APHA produces latest ASF update

The Animal Plant and Health Agency has provided their most recent update on the movement of African swine fever through Europe
calendar icon 9 July 2018
clock icon 4 minute read

The number of reported incidences of ASF in domestic swine and wild boar since 2018. APHA is continuously updating their epidemiological map of African swine fever. Map: ©APHA

Since the last APHA update in April, more outbreaks of African swine fever have been reported in Eastern Europe and Western Eurasia, with the last cases reported in Hungary, Ukraine and Romania.

It is believed that the most recent cases of ASF reported in Hungary and Romania, countries bordering Ukraine, are primarily a result of wild boar movement. Movement of the disease is also thought to be caused by hunters moving between wild boar populations, and pig farm workers moving between facilities and across borders without abiding by proper biosecurity measures.

To date, the disease has been contained within Eastern Europe but is moving ever closer to Western Europe where much larger, commercial pig herds are raised. The implications of ASF entering domestic swine herds to the West could be catastrophic, therefore DEFRA, APHA and other government-backed disease-monitoring initiatives are publicly campaigning to raise awareness of how the disease is spreading.

Citizens and farm workers are being urged to dispose of any food waste responsibly and away from areas where wild boar are known to reside. Anyone travelling across borders from areas with known cases of ASF are also encouraged not to bring any food produce or potentially contaminated equipment into 'uninfected areas'.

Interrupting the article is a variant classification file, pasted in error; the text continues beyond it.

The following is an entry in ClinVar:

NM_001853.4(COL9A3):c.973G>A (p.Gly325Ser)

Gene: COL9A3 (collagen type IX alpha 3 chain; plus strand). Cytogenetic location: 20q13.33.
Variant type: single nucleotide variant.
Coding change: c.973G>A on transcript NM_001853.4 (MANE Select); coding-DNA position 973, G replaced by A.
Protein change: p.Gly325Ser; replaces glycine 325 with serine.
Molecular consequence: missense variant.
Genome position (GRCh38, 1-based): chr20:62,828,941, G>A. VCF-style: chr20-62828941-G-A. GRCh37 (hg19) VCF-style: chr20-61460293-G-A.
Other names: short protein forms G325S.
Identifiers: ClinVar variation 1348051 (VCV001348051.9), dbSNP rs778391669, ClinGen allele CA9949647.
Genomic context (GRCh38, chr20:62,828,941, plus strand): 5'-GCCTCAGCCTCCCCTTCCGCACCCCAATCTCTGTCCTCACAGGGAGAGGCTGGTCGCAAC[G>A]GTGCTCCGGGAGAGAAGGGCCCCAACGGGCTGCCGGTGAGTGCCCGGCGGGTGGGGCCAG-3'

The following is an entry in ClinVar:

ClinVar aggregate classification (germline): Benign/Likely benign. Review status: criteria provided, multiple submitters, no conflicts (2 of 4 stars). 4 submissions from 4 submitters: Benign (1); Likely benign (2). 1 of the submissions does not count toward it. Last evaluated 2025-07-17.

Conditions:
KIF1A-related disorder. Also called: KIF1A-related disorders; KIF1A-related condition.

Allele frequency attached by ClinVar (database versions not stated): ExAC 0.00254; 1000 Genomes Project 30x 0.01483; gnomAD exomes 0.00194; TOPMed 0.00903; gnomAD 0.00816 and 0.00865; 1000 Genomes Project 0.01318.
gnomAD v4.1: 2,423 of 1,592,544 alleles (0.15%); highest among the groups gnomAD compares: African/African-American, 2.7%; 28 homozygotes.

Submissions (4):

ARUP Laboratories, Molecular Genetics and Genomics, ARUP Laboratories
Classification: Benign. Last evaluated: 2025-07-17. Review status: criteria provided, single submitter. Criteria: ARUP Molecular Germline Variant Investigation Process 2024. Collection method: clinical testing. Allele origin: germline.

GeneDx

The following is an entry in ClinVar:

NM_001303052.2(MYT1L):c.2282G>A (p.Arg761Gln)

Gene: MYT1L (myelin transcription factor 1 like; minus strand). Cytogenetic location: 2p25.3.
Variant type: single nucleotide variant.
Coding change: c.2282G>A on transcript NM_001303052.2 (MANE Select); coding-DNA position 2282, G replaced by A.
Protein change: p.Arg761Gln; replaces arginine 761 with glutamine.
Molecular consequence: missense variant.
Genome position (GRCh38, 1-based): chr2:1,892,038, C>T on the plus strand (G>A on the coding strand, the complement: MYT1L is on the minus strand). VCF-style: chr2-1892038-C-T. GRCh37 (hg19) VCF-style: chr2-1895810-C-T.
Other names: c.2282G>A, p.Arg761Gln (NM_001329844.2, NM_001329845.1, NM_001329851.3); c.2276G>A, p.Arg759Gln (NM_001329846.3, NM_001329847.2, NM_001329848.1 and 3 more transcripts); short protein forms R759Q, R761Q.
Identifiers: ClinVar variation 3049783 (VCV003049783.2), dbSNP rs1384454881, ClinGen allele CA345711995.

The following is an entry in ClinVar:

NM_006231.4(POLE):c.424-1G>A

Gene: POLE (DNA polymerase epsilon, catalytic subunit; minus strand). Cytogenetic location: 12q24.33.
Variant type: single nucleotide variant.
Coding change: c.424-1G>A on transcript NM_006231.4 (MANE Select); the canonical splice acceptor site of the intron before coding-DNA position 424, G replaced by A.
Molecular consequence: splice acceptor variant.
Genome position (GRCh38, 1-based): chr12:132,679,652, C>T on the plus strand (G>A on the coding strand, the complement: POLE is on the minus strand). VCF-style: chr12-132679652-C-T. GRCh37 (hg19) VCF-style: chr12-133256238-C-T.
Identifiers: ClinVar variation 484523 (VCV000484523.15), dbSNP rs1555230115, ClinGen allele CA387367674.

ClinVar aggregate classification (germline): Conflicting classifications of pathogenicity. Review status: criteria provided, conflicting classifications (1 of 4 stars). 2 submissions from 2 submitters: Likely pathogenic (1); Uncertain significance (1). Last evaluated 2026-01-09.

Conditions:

The feeding of swill, kitchen scraps and catering waste to domestic pigs, feral pigs and wild boar is is illegal in the UK and is being discouraged through public campaigns across Europe.

To read the full ASF update produced by APHA, click here

Steps for prevention

Food waste

  • Do not take pig meat onto farms, or restrict all food (and consumption of food) to a canteen.
  • Do not feed domestic pigs food waste; this is illegal in the UK, other EU regions and some states within the US.
  • Where ‘permitted garbage feeding’ is legal in US states, pigs fed this way are prohibited from exportation.
  • Do not leave food waste exposed for wild swine species to access. Dispose of food waste properly.
  • Follow rules and regulations on disposal of food waste at ferry ports and airports.

Borders and transportation

  • Check infected regions before import of goods that could potentially be contaminated.
  • Advise and educate people on the risks of bringing back pork products from infected regions.


  • Abide by strict biosecurity rules.
  • All staff on farm should be inducted onto a strict programme of hand and equipment sanitisation before and after contact with pigs.
  • Provide the means for staff and visitors to thoroughly sanitise their hands and equipment. Restricting visitor access to infected pigs and herds is advised.


  • Isolate potentially infected pigs and herds with strict ring-fencing of farms and a one-entrance, one-exit policy.
  • If bringing new pigs into the herd, allow for an extended quarantine period to ensure that incoming pigs are safe to introduce to the herd, and to prevent the existing herd from infecting new individuals.

Wild boar

  • Ensure that wild boar, warthogs and wild pigs, and materials potentially contaminated by such wild species do not come into contact with domestic pigs.

To learn more about African swine fever, visit The Pig Site Knowledge Centre

To check any signs you are worried about, head to The Pig Site Disease Problem Solver

Emily Houghton

Editor, The Pig Site

Emily Houghton is a Zoology graduate from Cardiff University and was the editor of The Pig Site from October 2017 to May 2020. Emily has worked in livestock husbandry, and has written, conducted and assisted with research projects regarding the synthesis of welfare and productivity of free-range food species.

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